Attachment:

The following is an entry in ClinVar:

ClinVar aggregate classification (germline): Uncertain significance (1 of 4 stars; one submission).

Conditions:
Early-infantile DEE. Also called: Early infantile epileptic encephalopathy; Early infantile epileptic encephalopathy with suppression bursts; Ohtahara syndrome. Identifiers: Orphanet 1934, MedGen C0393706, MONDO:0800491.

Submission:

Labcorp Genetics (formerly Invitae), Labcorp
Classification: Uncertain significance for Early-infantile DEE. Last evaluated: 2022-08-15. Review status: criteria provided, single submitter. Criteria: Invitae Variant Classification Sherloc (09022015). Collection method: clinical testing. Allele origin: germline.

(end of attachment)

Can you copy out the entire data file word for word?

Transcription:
The following is an entry in ClinVar:

ClinVar aggregate classification (germline): Uncertain significance (1 of 4 stars; one submission).

Conditions:
Early-infantile DEE. Also called: Early infantile epileptic encephalopathy; Early infantile epileptic encephalopathy with suppression bursts; Ohtahara syndrome. Identifiers: Orphanet 1934, MedGen C0393706, MONDO:0800491.

Submission:

Labcorp Genetics (formerly Invitae), Labcorp
Classification: Uncertain significance for Early-infantile DEE. Last evaluated: 2022-08-15. Review status: criteria provided, single submitter. Criteria: Invitae Variant Classification Sherloc (09022015). Collection method: clinical testing. Allele origin: germline.